Cabinets of Curiosities: Selections from the University Libraries Special Collections

The Special Collections of the University Libraries contain some unique and eclectic items. These range from an Imperial Court Robe to theatre costume illustration to artists’ books. Acquired over two centuries, the contents of these collections, a sampling of which will be featured in this exhibition, offer a glimpse into the history of the school. The Essentials of Perspective, a textbook written by Leslie W. Miller, the first principal of the Pennsylvania Museum & School of Industrial Art, is on display, as is Floricultural Cabinet, an example of a mid-19th century magazine used at a time when plant analysis was taught.

Thru October 15 in the President’s Office gallery – 320 South Broad Street


Digital Library of the Week: Historical Book Arts

If you haven’t already heard, the University Libraries’ Special Collections exhibition, Cabinets of Curiosities, opens this week in the Office of the President in Hamilton Hall. Featuring some of the rare and more unusual books and ephemera in our collection, I wanted to share with you a wonderful digital collection on the history of the book.

an example of decorative leather binding
an example of decorative leather binding

The Historical Book Arts digital collection from the University of Washington is an excellent site for learning all about books and their history. Using items in their Special Collections, the digital collection includes examples of books and manuscripts from the 11th to 19th centuries. Images of bindings, printing techniques, and decorative paper provide illustration for the different skills and materials needed to create a book – a time consuming and technically difficult process!

To learn more about book arts, search the UArts Libraries’ catalog by subject for bookbinding, book design, or artists’ books. We also have a terrific subject guide on book arts. Stop by the exhibition to view some wonderful gems within our collection and then stop by the libraries to see the whole collection for yourself!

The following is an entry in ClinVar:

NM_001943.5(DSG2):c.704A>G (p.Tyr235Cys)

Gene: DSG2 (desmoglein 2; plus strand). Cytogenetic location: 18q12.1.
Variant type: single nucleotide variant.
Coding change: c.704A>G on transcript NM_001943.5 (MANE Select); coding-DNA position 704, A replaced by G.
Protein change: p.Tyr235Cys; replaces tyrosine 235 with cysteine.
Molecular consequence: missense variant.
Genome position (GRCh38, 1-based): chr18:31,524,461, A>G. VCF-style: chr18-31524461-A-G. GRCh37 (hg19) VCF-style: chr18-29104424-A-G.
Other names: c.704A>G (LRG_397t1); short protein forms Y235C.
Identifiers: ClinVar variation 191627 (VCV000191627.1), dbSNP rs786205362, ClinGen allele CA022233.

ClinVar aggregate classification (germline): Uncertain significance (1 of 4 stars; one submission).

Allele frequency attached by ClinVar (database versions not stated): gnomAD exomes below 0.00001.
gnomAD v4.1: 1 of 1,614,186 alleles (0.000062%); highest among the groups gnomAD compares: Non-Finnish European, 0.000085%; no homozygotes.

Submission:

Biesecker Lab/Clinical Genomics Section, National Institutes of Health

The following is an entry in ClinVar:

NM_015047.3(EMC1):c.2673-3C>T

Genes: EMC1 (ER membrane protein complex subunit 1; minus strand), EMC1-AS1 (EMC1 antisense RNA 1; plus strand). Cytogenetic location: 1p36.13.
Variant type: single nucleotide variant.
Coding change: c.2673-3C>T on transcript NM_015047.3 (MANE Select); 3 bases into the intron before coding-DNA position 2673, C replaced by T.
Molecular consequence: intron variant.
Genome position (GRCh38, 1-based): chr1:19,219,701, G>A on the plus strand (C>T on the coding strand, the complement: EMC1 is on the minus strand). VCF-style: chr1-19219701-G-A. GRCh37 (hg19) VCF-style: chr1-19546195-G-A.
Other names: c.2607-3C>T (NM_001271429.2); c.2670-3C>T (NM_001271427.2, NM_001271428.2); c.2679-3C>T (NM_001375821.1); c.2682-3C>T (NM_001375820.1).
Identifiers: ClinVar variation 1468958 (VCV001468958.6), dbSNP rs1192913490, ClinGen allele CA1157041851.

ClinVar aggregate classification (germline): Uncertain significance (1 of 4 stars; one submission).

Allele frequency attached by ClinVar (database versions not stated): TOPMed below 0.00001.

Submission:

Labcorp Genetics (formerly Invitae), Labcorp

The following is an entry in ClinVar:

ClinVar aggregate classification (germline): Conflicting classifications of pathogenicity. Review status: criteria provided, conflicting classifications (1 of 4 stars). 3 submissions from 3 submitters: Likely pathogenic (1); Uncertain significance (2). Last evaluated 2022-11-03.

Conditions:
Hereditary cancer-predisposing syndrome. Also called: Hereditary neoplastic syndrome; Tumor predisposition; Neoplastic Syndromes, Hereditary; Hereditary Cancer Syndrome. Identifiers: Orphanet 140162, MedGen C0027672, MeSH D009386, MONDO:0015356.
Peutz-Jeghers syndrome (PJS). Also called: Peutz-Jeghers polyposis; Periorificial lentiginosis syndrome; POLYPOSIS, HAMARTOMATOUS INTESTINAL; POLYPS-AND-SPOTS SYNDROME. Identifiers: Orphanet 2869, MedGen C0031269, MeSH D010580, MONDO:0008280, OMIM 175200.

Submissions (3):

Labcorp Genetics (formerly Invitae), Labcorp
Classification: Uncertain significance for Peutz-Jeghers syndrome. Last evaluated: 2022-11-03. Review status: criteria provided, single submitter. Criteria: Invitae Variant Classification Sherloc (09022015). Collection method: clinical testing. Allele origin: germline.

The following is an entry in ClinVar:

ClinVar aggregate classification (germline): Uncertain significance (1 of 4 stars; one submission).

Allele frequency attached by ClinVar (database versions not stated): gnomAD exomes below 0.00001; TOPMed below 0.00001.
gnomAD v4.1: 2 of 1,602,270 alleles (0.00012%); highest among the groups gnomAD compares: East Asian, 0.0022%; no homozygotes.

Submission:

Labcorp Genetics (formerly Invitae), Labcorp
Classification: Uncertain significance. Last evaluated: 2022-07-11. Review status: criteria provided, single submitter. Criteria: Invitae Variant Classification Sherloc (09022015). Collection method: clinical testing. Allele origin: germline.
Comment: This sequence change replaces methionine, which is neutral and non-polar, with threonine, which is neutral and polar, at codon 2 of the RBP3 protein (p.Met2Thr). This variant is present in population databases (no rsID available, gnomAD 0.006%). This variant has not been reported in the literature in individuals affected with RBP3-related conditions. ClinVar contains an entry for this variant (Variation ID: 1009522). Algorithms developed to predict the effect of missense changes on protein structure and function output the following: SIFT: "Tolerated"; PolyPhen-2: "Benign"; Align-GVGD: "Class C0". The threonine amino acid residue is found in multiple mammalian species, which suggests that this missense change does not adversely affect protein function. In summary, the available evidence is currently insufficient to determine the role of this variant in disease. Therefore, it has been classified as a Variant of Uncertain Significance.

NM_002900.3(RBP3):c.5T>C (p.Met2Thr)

Library Staff Book Recommendation: An Exaltation of Larks, or The Venereal Game

Casey Murphy
Casey Murphy

Casey from the Greenfield Library recommends:

An Exaltation of Larks, or The Venereal Game
by James Lipton
427 L66 (Find it in the Greenfield Open Stacks)

An Exaltation of Larks is a celebration of language. Lipton (famous host of Inside the Actor’s Studio) researched venereal terms back to the fifteenth century, and has composed a few of his own. The text is paired with beautiful engravings by Durer and Granville, among others, and it’s simply great fun for word and list lovers alike!

Library Staff Book Recommendation: Krazy Kat – The Comic Art of George Herriman

Mike Sgier
Mike Sgier

Mike from the Greenfield Library recommends:

Krazy Kat – The Comic Art of George Herriman
by Patrick McDonnell, Karen O’Connell, and Georgia Riley de Havenon
741.5 H435k (Find in in the Greenfield Open Stacks)

Krazy Kat begins with a simple love triangle: cat loves mouse, mouse hates cat, and dog hates mouse and protects the cat. But the artist George Herriman found innumberable permutations to express this relationship, creating comics with these characters and other residents of Coconino County from 1913-1944. Krazy Kat is now recognized as a masterpiece of the comic form, with Herriman’s Sunday pages standing out for their novel use of design, color, and language. This book provides an assortment of the daily and Sunday strips from the comic, as well as an in-depth look at Herriman’s life.

To read more about the residents of Coconino County, take a look at Krazy & Ignatz: Shifting Sands Dusts its Cheeks in Powdered Beauty, 741.5 H435kr 2006 in the Greenfield Open Stacks.

Library Staff Book Recommendation: Sue Johnson: The Alternate Encyclopedia

Shannon Robinson
Shannon Robinson

Shannon from Greenfield Library recommends:

Sue Johnson: The Alternate Encyclopedia
published by the Tweed Museum of Art, University of Minnesota – Duluth
709.24 J637t (Find it in Greenfield Open Stacks)

Sue Johnson’s work is part traditional art and part exhibition design. She blends her paintings and prints with found objects and museum displays, creating new meanings for both her original work and the found objects. Johnson is interested in how we organize and exhibit nature – and how we desperately try to remove ourselves from nature. In the end, though, she always finds us in the natural world with wonderful touches of humor.

To see more of Johnson’s work, search the library catalog for Johnson, Sue as author.